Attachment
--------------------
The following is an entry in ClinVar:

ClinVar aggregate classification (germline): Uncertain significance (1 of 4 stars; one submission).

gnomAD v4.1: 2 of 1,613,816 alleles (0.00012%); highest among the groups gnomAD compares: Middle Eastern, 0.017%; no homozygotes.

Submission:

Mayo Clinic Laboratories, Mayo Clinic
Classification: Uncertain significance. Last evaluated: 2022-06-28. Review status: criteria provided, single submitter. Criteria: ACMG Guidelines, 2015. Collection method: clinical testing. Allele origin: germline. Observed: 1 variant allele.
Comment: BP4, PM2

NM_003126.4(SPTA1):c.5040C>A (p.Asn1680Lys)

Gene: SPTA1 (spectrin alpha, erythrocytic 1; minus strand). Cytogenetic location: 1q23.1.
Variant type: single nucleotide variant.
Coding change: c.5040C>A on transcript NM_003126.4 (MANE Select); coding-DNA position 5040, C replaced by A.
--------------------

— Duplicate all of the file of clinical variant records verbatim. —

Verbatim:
The following is an entry in ClinVar:

ClinVar aggregate classification (germline): Uncertain significance (1 of 4 stars; one submission).

gnomAD v4.1: 2 of 1,613,816 alleles (0.00012%); highest among the groups gnomAD compares: Middle Eastern, 0.017%; no homozygotes.

Submission:

Mayo Clinic Laboratories, Mayo Clinic
Classification: Uncertain significance. Last evaluated: 2022-06-28. Review status: criteria provided, single submitter. Criteria: ACMG Guidelines, 2015. Collection method: clinical testing. Allele origin: germline. Observed: 1 variant allele.
Comment: BP4, PM2

NM_003126.4(SPTA1):c.5040C>A (p.Asn1680Lys)

Gene: SPTA1 (spectrin alpha, erythrocytic 1; minus strand). Cytogenetic location: 1q23.1.
Variant type: single nucleotide variant.
Coding change: c.5040C>A on transcript NM_003126.4 (MANE Select); coding-DNA position 5040, C replaced by A.